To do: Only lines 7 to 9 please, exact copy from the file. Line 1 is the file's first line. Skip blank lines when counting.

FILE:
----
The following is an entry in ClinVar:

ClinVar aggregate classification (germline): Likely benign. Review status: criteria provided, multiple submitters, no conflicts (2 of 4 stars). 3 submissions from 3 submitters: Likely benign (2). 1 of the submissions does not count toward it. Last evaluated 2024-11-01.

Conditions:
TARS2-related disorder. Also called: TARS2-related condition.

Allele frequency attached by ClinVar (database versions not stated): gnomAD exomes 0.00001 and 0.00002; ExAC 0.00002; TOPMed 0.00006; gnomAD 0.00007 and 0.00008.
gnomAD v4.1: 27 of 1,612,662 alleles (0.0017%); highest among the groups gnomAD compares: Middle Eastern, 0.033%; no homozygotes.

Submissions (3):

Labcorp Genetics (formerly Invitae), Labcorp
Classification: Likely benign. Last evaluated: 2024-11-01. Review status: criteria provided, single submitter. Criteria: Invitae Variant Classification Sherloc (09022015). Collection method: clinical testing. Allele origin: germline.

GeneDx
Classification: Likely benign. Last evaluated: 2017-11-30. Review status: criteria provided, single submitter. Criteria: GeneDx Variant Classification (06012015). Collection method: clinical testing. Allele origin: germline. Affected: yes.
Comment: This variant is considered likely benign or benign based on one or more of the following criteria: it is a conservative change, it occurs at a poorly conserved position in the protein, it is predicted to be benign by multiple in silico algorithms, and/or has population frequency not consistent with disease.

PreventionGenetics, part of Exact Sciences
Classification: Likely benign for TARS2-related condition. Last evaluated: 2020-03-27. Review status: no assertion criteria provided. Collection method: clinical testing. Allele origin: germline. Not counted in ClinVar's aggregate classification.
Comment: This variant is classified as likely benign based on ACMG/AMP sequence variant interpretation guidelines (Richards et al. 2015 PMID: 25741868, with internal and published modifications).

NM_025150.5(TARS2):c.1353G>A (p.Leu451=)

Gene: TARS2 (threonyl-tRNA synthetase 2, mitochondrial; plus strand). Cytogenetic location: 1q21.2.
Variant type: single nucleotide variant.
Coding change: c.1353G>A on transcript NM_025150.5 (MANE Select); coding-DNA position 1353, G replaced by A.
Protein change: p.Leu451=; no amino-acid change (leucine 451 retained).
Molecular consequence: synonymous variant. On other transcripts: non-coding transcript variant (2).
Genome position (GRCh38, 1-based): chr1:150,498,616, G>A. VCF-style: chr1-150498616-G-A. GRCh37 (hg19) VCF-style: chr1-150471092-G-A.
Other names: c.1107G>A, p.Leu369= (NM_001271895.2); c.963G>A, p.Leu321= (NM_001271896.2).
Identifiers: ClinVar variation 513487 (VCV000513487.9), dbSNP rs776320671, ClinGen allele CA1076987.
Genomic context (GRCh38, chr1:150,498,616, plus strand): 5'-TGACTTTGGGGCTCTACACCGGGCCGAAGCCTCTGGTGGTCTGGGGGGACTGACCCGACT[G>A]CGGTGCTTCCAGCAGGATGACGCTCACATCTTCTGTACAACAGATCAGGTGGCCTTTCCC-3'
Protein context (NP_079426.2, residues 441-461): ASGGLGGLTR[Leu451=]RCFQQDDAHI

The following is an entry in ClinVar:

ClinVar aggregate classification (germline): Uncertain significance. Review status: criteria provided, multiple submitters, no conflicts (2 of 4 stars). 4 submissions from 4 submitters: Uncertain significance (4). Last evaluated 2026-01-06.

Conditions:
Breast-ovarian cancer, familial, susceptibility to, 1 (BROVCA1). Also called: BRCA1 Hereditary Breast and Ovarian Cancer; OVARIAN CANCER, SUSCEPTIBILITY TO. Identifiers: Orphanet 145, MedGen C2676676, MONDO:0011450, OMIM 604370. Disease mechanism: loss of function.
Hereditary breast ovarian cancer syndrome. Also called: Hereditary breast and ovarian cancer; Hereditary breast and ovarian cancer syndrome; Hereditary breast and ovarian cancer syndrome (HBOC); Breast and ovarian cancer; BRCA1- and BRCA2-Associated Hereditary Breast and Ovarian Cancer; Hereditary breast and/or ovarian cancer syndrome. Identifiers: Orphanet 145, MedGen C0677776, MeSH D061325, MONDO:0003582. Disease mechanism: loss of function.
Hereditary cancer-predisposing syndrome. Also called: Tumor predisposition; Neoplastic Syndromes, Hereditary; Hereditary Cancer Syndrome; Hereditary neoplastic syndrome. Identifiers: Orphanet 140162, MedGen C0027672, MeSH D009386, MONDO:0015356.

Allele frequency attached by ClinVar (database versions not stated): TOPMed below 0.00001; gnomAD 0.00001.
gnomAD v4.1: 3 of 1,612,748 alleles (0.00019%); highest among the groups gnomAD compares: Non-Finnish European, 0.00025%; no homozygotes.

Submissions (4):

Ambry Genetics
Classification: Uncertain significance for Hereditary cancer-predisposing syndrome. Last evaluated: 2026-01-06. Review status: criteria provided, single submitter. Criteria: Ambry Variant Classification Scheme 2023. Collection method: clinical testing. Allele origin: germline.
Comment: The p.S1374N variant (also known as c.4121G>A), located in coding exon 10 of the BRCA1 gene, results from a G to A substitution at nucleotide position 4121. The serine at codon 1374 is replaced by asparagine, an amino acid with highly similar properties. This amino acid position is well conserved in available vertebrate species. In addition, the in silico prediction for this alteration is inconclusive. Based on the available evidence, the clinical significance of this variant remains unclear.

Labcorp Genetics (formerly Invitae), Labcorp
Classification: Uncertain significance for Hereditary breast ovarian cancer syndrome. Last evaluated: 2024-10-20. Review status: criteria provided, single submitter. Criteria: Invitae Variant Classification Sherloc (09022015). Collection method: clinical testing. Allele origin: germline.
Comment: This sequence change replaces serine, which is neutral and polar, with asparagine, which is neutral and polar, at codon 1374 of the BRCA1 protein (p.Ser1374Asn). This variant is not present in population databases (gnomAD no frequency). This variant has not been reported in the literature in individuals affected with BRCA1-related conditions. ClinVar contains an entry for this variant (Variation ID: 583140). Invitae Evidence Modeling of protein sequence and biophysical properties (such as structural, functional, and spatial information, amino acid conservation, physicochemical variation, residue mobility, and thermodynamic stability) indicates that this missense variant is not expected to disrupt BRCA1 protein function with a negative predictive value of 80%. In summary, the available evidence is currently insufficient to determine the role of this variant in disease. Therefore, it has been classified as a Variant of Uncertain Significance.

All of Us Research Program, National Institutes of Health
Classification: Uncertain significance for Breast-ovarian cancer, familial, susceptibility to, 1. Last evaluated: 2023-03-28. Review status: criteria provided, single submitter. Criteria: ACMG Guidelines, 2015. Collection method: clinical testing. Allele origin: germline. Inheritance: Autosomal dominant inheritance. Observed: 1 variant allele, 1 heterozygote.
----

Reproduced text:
Submissions (3):

Labcorp Genetics (formerly Invitae), Labcorp
Classification: Likely benign. Last evaluated: 2024-11-01. Review status: criteria provided, single submitter. Criteria: Invitae Variant Classification Sherloc (09022015). Collection method: clinical testing. Allele origin: germline.